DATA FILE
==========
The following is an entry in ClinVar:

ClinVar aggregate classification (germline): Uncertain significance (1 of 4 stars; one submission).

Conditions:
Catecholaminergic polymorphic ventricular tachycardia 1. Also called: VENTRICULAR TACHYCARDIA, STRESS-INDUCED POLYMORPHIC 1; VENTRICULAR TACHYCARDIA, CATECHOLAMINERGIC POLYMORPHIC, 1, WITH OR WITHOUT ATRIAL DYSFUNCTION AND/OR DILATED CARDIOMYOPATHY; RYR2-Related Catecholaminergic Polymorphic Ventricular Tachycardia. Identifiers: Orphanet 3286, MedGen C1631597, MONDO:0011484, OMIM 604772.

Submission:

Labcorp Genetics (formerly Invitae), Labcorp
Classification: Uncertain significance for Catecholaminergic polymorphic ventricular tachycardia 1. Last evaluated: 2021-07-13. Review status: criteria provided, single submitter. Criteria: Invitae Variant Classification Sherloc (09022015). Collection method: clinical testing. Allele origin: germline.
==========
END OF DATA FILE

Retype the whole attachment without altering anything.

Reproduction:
The following is an entry in ClinVar:

ClinVar aggregate classification (germline): Uncertain significance (1 of 4 stars; one submission).

Conditions:
Catecholaminergic polymorphic ventricular tachycardia 1. Also called: VENTRICULAR TACHYCARDIA, STRESS-INDUCED POLYMORPHIC 1; VENTRICULAR TACHYCARDIA, CATECHOLAMINERGIC POLYMORPHIC, 1, WITH OR WITHOUT ATRIAL DYSFUNCTION AND/OR DILATED CARDIOMYOPATHY; RYR2-Related Catecholaminergic Polymorphic Ventricular Tachycardia. Identifiers: Orphanet 3286, MedGen C1631597, MONDO:0011484, OMIM 604772.

Submission:

Labcorp Genetics (formerly Invitae), Labcorp
Classification: Uncertain significance for Catecholaminergic polymorphic ventricular tachycardia 1. Last evaluated: 2021-07-13. Review status: criteria provided, single submitter. Criteria: Invitae Variant Classification Sherloc (09022015). Collection method: clinical testing. Allele origin: germline.